California: Building an ARK

I have always been fascinated by weather. The atmosphere we experience brings the physics of the cosmos up close and personal and into our daily lives, for good or ill. And climate is just weather writ large, over more geography and across decades and kiloyears.

But as humans whose experience of climate spans such an eye-blink tiny window into planetary variability, we tend to lose sight of the wild extremes that fall well out of the bounds of extremes, even in our own age’s bizarro fluctuations between hot and cold, wet and dry.

And so I was fascinated to learn of yet another climate debacle to look forward to–if not in our own Boomer lives, within the lives of our grandchildren, or theirs: And that is the MegaFlood inevitably to soak California. It could be worse by far than the “recent” event there called the Great Flood of 1861-1862.

That year it rained every day for more than a month–in ten weeks, a total of 32 inches.

Some interesting facts gleaned from The Biblical Flood That Will Drown California — Mother Jones .

Said superstorm has been given a name by the USGS: The ARKstorm. The name is taken from the Atmospheric River that every 1K years creates an inland sea over the valley system of California.

You might have heard weathermen refer to this river as the regularly-occuring “Pineapple Express.” Moisture from the southern Pacific trains over the state in limited (drought years), moderate (normal years) or excessive (flood years) basis. And as you might have guessed, the warmer the water, the more intense the overhead “rivers” are becoming. Also the mix of this moisture is shifting from mostly snow (slow-release) to mostly rain–with nowhere to go.

The ARKstorm should come as NO surprise. It’s happened many times before, but not on the scale of human lifetimes.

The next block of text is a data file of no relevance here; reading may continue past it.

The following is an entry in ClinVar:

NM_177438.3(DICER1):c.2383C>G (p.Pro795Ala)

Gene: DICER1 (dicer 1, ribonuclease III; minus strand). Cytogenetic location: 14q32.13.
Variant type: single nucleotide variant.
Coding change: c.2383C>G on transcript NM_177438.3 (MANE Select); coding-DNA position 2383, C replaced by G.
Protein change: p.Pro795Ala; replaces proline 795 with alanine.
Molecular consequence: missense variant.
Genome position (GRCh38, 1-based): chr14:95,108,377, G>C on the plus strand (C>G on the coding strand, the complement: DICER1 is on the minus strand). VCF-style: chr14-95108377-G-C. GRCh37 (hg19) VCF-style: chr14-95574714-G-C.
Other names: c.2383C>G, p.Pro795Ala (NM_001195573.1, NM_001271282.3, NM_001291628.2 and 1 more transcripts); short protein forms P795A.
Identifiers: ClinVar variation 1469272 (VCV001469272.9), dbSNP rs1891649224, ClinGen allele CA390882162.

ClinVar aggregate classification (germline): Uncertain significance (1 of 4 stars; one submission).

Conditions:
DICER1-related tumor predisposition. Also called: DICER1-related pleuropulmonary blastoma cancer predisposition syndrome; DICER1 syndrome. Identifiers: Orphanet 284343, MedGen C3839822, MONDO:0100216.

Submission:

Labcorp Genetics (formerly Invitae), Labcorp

We’ve long been aware of the hyperbolic possibility of CA ripping in two and the Left Coast falling into the sea. That Big Quske would be catastrophically expensive–some $200 billion. (Katrina, by comparison costs some $166B.) The ARKflood is projected to cost $725B. Consider:

Today, the Central Valley houses nearly 4 million beef and dairy cows.

Today the valley is increasingly given over to intensive almond, pistachio, and grape plantations, representing billions of dollars of investments in crops that take years to establish, are expected to flourish for decades, and could be wiped out by a flood.

Kern county is one of the nation’s most prodigious oil-producing counties. Its vast array of pump jacks, many of them located in farm fields, produce 70 percent of California’s entire oil output. It’s also home to two large oil refineries.

Mother Jones

And so put it all together, imagining the valleys of California being under between 10 and 20 feet of water with today’s vastly higher population of people, cattle, fruits and vegetable and toxic chemicals, what a nasty soup that will be.

As if we needed more dread in our lives, we do need to be aware of our own powerlessness to change the weather, having already altered the climate. And at this point, there’s no putting Humpty Dumpty back together again in our brief individual lifetimes.

But maybe future generations will have the courage to trust each other, trust the science of climate, take the long view of the future with regard to The Big One—fire, flood, earthquake, volcano, drought, hurricane, pandemic. These inevitabilities should never be off the planning table, regardless of which party is in office. Our boat is so small, and the planet, the future and nature are so wide!

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Fred First holds masters degrees in Vertebrate Zoology and physical therapy, and has been a biology teacher and physical therapist by profession. He moved to southwest Virginia in 1975 and to Floyd County in 1997. He maintains a daily photo-blog, broadcasts essays on the Roanoke NPR station, and contributes regular columns for the Floyd Press and Roanoke's Star Sentinel. His two non-fiction books, Slow Road Home and his recent What We Hold in Our Hands, celebrate the riches that we possess in our families and communities, our natural bounty, social capital and Appalachian cultures old and new. He has served on the Jacksonville Center Board of Directors and is newly active in the Sustain Floyd organization. He lives in northeastern Floyd County on the headwaters of the Roanoke River.

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